“Trauma is not what happens to you: it is what happens inside you as a result of what happens to you.”
From The Myth of Normal: Trauma, Illness & Healing in a Toxic Culture, by Gabor Maté, M.D.
This exciting new book about trauma published last year by Maté, a Canadian physician and therapist, provides an interesting look at trauma and trauma therapy from a new perspective. In the above quote, Maté differentiates very clearly between trauma and traumatic stress reactions, e.g. the traumatic event and the traumatic stress reactions resulting from experiencing a traumatic event.
Furthermore, Maté recognizes that there is much popular confusion about what trauma is and provides a new way of looking at trauma, as “big-T-trauma” and “small-t-trauma. Big-T- traumas are usual conceptions of trauma such as natural disasters, abuse, violence, extreme neglect and war.
However, Maté suggests that trauma pervades our culture from personal functioning through social relationships, parenting, education, popular culture, class and racial discrimination. Small-t-trauma is described as widespread in our culture on a spectrum of trauma such as bullying by peers, absent emotional connection or neglect by parents, daily discrimination experienced by marginalized groups.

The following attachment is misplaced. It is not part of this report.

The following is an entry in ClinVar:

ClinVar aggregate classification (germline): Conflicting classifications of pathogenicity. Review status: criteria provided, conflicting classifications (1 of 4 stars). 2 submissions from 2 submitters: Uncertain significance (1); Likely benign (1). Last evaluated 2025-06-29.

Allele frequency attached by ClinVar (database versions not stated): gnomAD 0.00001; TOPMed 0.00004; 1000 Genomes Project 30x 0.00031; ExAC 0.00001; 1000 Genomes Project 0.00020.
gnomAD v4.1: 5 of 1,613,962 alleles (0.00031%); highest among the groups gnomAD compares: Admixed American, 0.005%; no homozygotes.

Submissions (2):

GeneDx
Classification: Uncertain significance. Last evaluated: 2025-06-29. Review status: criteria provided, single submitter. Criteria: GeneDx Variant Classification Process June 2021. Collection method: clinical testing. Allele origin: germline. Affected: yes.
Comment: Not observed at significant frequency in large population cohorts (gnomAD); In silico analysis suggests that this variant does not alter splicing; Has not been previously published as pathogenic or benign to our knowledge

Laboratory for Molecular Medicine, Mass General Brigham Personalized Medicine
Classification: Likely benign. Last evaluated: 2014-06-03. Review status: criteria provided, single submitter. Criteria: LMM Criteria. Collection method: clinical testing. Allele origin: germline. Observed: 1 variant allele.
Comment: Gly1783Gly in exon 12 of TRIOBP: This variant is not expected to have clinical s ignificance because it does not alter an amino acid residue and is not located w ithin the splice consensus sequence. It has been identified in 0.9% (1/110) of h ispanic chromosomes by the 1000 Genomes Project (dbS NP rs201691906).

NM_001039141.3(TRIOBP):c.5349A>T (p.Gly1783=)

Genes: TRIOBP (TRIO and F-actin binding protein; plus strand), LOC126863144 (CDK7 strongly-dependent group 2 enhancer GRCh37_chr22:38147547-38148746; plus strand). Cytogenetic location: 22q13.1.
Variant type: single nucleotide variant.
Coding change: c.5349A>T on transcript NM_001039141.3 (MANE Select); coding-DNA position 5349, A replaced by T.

Maté also makes the very helpful point that trauma is not the same as experiencing highly stressful situations. That traumatic events are stressful but not all stressful events are traumatic.
I am grateful for Maté’s new contribution to the field of trauma by recognizing that trauma happens in the context of a toxic culture, how this toxic culture affects us and offers hope for ways of healing in such a toxic culture.